To make this specialty of Hanoi, sliced pork and pork patties are well-marinated with a variety of spices such as fish sauce, liquid caramel, and garlic. The longer the marinating period, the more pronounced the flavor becomes. Afterward, the meat is grilled over hot charcoal until it turns a gorgeous golden-brown.
The harmony between the smoky flavors of the grilled meats and the refreshing ingredients creates a truly satisfying culinary experience.
Bun Cha can be easily found anywhere, from luxurious restaurants to street-side eateries. Two Bun Cha eateries in Hanoi suggested by The Michelin Guide are Bun Cha Dac Kim (Hanoi’s Old Quarter’s Hang Manh Street) and Bun Cha Huong Lien (Le Van Huu Street, Hai Ba Trung District).
Banh Xeo – Vietnamese pancake
Banh Xeo are crispy delights that will captivate any diner’s taste bud. Made from a rice flour batter infused with turmeric, Banh Xeo is cooked until golden brown and filled with a medley of bean sprouts, shrimp, pork, and herbs. The pancakes are then wrapped in fresh lettuce leaves and dipped into a savory fish sauce, adding textures and flavors to every bite.
Goi Cuon – fresh spring roll
Goi Cuon is a refreshing street food in Vietnam perfect for hot summer days. Rice paper wrappers are filled with a delicate balance of fresh herbs, vermicelli noodles, shrimp or pork, and a hint of aromatic mint leaves. These healthy and light rolls are often paired with a peanut dipping sauce for a delightful combination of flavors and textures. Originating in the southeastern provinces, these delicious dishes are available outside the territory of Vietnam and can be found in most Vietnamese restaurants around the world.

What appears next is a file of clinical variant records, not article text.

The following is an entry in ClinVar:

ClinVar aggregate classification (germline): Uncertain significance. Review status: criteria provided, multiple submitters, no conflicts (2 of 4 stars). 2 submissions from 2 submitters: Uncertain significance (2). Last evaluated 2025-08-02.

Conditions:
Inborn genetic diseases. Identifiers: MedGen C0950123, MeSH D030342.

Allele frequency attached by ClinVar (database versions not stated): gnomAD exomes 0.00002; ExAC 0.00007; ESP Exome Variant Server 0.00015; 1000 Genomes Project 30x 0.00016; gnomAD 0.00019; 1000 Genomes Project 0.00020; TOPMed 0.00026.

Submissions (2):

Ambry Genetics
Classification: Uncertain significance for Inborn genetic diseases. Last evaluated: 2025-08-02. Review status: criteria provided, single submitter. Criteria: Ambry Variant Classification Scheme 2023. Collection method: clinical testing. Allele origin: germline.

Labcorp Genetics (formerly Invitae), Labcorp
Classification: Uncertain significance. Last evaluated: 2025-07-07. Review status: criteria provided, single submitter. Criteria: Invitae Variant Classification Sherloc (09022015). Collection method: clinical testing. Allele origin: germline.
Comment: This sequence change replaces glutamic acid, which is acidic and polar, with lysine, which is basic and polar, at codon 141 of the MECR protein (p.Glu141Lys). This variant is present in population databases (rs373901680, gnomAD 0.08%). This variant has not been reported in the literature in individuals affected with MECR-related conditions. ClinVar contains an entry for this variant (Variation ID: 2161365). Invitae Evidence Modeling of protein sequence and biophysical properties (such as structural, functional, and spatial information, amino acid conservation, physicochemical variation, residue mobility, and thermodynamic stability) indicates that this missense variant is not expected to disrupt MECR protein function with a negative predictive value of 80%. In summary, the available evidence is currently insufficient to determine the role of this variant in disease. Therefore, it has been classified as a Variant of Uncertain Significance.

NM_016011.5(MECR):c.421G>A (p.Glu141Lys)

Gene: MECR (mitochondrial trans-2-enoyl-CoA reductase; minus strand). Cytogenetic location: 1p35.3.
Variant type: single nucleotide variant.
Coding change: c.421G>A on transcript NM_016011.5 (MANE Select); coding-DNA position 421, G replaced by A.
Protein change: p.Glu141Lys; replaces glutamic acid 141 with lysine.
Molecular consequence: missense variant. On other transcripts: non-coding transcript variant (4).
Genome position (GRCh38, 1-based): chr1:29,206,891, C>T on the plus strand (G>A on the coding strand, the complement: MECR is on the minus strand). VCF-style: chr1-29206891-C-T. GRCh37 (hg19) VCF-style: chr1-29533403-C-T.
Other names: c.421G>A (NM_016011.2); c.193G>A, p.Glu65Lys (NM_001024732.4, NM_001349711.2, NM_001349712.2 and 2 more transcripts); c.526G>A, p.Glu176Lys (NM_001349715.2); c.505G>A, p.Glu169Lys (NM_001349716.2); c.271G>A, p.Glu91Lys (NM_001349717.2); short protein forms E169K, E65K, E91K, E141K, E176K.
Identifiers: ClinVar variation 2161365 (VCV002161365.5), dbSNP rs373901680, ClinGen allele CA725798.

Com Tam – Steamed Broken Rice
Com Tam is another popular dish that originated in Saigon or Ho Chi Minh City, according to Slurrp.com. Traditionally made from broken rice grains, com tam is served with a variety of accompaniments, including grilled pork chops, shredded pork skin, pickled vegetables, and a fried egg on top. This hearty and flavorful dish is a staple of Vietnamese street food culture and provides a fulfilling and satisfying meal.
Recommend address in Ho Chi Minh City
- Cơm tấm Ba Cường: 263 Tran Quang Khai, Tan Dinh, District 1
- Cơm Tấm Nguyễn Văn Cừ: 74 Nguyen Van Cu, District 1
- Cơm tấm Bãi Rác Sài Gòn: 77 Le Van Linh, District 4
- Cơm tấm Tài: 1 Nguyen An Ninh, Ward 14, Binh Thanh District
- Cơm tấm Huyền: Alley 95 Dinh Tien Hoang, Ward 3, Binh Thanh
Bun Rieu – Fresh noodle soup with rice-field crab
Bun Rieu is a Vietnamese crab noodle soup that will leave diners craving more. The dish is widely available in Hanoi. The flavorful broth, made from tomatoes, crab paste, and a variety of spices, is combined with soft vermicelli noodles, succulent crab meat, and delicate tofu.